- Disengagement: Expresses the lack of proactive engagement between industry, education, government, and public sector toward common regional goals.
The 5Ds diagnose common communication-oriented clogs that retard community collaboration and ultimately the flow of economic growth. We first saw these in studies we performed in the Aichi Prefecture of Japan and Northwest Arkansas in the U.S. Interestingly, we have seen the 5Ds be a useful tool to diagnose issues experienced in many communities regardless of size or location. Often Distance is expressed by the lack of engagement by local or regional university leaders, faculty and/or students with regional goals or initiatives. Indeed, students often do not even head “downtown” but only stay in their university bubble. Further, many communities experience the “chicken or the egg” problem in economic development – they need new industry to revitalize their economy, but they lack the talent to attract new industry to their region. The Diversity clog is observed when a large proportion of the local population has inadequate education, training or preparedness for the advanced jobs required. In other words, the workers are there if training would be provided.
Many communities want to simultaneously be a “remote haven” for urban tech workers, a regional innovation center, a tourism destination, host for manufacturing companies, and also have cool local coffee shops and breweries. Dilution of effort, money and resources across many big goals makes it hard to achieve measurable progress anywhere. Focus creates measurable progress, regional belief, and broader reputation. Texas communities spend millions of tax dollars each year educating and supporting their K-12 students. But, after graduation, many students move away for university or job opportunities and never return. How do you get them back? Demand is often seen when communities require conformance to a set of established social values that may not be shared by the younger generation or newcomers. This clash of values keeps the “new” from coming to your town. Actively building a bridge of shared values can often invite engagement of the “new” rather than push it away. Finally, key anchor companies or institutions in a community are often Disengaged with the goals and aspirations of their communities. In their operational model, they are there to be served by the community and/or pursue an independent local existence, not to roll up their sleeves and share in the work. Adopting a joint success model is key to accessing all regional assets to build a joint future.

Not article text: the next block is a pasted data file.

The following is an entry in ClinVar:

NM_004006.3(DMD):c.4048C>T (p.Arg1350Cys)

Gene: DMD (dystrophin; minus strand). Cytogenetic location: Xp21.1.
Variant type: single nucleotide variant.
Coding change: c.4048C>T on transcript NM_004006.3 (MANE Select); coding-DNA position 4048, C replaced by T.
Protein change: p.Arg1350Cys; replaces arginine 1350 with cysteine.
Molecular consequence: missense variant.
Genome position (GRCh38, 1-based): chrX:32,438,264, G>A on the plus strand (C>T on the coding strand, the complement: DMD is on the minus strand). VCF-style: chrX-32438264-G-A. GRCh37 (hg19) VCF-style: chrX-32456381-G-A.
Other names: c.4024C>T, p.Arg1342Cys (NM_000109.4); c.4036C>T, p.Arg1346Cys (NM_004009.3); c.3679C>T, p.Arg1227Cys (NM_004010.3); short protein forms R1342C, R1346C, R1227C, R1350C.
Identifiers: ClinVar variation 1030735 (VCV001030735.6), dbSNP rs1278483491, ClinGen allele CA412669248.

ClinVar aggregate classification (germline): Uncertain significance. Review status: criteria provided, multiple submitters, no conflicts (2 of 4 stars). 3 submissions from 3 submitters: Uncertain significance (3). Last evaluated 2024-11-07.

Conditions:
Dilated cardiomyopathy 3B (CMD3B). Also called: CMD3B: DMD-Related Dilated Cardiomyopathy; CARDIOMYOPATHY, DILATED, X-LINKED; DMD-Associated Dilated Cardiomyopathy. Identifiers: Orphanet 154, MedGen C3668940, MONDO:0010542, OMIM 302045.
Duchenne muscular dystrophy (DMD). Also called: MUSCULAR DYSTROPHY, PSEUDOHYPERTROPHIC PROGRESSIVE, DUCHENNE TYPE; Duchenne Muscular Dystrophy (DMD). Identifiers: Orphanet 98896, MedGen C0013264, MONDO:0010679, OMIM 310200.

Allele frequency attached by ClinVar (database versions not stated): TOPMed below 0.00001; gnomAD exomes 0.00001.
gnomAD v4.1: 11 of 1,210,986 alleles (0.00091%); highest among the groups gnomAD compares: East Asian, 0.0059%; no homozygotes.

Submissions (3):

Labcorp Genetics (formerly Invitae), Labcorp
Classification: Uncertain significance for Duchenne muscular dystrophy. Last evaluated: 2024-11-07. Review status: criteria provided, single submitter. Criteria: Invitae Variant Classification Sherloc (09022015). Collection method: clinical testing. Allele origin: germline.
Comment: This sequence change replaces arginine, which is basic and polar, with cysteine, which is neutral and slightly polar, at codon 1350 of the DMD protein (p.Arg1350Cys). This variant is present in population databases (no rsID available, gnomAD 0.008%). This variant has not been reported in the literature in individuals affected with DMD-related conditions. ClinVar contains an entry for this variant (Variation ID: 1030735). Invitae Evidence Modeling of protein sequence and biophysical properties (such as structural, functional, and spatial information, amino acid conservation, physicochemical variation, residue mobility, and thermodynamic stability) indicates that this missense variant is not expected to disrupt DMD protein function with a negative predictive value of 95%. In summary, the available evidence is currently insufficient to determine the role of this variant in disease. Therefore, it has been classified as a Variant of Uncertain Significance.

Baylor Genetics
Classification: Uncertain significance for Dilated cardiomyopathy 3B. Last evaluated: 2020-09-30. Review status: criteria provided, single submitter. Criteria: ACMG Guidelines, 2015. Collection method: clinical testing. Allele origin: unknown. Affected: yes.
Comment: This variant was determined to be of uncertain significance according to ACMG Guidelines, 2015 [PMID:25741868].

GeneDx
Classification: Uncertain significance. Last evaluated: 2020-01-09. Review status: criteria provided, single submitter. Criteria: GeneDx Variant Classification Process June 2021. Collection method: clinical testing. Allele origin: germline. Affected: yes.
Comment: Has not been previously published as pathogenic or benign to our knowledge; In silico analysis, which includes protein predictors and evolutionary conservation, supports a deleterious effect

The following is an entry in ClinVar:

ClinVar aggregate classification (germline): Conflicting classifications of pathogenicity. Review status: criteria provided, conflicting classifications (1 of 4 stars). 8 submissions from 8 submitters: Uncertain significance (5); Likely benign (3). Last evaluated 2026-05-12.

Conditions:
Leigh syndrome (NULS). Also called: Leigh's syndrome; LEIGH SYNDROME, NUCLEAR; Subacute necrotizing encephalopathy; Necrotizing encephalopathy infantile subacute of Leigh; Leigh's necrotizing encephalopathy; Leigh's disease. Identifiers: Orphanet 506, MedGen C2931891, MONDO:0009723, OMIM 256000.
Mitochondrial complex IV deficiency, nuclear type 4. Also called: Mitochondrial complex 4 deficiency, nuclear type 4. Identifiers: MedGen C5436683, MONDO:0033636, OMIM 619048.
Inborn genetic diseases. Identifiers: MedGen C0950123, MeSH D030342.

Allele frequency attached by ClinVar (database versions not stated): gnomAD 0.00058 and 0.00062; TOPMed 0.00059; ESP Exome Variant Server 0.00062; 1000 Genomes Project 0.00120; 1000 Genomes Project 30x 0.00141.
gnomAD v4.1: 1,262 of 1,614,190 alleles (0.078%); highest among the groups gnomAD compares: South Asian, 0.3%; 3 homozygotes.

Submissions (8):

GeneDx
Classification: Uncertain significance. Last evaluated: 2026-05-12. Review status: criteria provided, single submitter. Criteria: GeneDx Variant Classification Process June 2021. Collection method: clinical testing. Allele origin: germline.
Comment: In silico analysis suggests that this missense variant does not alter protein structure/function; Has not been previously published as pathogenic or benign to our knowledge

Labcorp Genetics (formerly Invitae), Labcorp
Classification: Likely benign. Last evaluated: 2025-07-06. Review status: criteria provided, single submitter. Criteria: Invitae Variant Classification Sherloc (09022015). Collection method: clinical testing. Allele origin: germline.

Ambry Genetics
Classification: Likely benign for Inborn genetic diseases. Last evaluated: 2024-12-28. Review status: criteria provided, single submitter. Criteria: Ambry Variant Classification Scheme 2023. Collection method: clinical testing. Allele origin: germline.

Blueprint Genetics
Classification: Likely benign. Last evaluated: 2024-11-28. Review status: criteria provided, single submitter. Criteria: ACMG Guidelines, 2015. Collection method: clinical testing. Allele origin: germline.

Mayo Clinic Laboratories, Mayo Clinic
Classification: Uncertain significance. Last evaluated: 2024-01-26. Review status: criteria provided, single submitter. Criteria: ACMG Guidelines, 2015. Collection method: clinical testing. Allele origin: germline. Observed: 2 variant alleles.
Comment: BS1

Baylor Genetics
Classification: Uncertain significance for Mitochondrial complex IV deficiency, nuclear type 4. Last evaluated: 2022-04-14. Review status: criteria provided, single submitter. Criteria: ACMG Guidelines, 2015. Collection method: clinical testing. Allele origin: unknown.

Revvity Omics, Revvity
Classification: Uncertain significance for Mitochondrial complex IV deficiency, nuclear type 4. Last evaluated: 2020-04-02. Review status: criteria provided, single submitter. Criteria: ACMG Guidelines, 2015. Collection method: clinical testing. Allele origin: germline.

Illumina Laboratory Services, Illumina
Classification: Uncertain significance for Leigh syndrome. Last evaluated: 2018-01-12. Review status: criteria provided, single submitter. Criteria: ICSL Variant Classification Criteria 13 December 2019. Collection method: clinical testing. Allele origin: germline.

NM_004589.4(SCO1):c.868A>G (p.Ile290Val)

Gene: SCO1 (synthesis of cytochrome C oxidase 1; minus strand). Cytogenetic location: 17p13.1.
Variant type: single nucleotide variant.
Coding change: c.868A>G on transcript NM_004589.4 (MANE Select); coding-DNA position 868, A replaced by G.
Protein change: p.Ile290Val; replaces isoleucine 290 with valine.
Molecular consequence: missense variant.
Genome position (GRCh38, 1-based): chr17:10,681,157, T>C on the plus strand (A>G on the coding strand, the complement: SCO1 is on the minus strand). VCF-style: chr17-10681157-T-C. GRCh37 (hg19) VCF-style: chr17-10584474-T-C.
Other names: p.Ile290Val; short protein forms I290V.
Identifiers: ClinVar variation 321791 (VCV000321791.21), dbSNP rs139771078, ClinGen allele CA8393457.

Community economic growth is a complicated process because people are complicated. Alignment is essential to assemble the critical mass of support, assets, money, expertise, and energy to build a fitted and differentiated future. One that is resilient to future economic shocks. The 5Ds promote the deep understanding of regional assets, people, institutions, and relationships needed to not just diagnose a clog, but implement a solution that will benefit all residents. Get the cool air flowing now and into the future!